December 22nd – the day my world turned upside down
One year ago today, December 22, 2015, was the day I realized something was wrong. I came home for the holidays on the 19th and had a spot or two on my arm that I thought were bug bites. On the 22nd I woke up and knew something was off. I had what looked like really bad razor burn on my legs and more spots on my arms. Many, many doctors appointments, tests, and biopsies later I was diagnosed with HSP-Vasculitis – an autoimmune disease that affects blood vessels. Not only was this a painful disease, but also females usually don’t get it. So I was am an anomaly. It’s a long story so you can click over and read about it HERE.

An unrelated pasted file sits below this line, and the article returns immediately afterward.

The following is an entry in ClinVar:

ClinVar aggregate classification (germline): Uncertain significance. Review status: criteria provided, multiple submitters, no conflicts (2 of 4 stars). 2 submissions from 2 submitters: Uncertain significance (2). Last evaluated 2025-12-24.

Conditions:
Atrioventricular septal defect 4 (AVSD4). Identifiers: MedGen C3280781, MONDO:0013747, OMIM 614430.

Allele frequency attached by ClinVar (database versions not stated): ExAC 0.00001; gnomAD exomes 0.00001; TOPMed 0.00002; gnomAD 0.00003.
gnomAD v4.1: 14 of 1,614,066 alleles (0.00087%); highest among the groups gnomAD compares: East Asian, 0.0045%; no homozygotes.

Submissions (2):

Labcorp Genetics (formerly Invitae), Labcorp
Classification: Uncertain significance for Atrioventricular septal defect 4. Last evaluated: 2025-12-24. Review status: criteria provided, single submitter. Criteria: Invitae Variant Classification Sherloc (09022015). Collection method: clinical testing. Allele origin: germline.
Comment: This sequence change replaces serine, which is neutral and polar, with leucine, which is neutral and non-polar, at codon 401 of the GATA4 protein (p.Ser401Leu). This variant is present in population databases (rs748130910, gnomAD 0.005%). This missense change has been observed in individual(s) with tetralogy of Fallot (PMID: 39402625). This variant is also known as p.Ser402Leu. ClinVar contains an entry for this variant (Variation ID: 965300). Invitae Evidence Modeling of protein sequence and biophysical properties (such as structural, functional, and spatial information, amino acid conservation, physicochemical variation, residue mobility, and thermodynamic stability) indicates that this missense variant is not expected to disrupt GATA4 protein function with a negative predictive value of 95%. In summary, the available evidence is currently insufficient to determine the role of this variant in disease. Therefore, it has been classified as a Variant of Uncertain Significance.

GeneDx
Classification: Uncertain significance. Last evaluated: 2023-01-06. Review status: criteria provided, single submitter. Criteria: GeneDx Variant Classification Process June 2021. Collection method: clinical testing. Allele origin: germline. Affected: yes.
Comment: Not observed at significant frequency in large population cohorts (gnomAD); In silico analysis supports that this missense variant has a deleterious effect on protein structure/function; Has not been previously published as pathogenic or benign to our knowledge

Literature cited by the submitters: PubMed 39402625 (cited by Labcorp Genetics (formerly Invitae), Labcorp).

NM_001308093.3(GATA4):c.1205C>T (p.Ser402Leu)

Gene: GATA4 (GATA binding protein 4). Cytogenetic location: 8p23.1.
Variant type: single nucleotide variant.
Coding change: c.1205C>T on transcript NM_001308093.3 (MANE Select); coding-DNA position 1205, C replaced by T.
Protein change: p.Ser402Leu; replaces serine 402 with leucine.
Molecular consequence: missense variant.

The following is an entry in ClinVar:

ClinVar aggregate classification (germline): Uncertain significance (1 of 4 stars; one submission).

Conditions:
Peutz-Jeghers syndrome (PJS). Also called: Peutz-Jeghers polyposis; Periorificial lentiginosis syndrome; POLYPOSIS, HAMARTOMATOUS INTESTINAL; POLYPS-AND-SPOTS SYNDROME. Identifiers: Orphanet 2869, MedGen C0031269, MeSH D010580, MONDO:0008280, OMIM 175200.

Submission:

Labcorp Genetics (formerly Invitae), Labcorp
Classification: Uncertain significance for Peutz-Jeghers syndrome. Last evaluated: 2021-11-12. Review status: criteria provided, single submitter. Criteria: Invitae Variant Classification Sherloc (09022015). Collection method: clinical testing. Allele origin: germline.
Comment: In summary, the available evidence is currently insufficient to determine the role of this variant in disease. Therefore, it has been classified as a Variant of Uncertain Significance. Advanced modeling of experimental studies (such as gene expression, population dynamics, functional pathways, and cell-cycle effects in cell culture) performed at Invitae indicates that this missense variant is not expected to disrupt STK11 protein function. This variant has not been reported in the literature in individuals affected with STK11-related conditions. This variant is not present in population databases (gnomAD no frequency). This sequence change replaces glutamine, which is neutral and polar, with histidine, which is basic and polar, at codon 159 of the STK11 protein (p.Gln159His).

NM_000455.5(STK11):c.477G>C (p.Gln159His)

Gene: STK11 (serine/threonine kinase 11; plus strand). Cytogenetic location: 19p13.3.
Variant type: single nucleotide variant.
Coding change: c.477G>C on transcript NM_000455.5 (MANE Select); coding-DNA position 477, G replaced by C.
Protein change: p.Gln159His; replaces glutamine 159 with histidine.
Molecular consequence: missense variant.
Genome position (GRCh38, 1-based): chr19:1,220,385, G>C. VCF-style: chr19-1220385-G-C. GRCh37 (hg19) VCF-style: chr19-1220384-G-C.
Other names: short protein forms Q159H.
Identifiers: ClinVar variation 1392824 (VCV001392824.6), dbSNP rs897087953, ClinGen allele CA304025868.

Today is my one-year anniversary since I got sick – my sick-iversary. I haven’t been healthy for a year but I survived one year – and that is enough. I have been “better” for several months. Since I’m a “non-textbook case,” I hesitate to say that I am fully healed. We just don’t know. My blood-work is finally normal but I still have reactions occasionally. I have to stay on medication (Dapsone) for a while because without any medication my immune system will freak out again.
But I survived one year.
I am a different person – I see life in a new light – I have new dreams.
So what have I learned from being sick?
Everything happens for a reason
It might take a while to see – in my case almost a year – but there is a reason for everything that happens to you. In February, I couldn’t fathom why this was happening to me. Why I had to stay in Oklahoma. Why I couldn’t sing or dance (or even stand for a while). Why I couldn’t graduate. I felt like my life and my dreams were being torn away from me. Nothing could possibly happen to make that worthwhile.
I was wrong.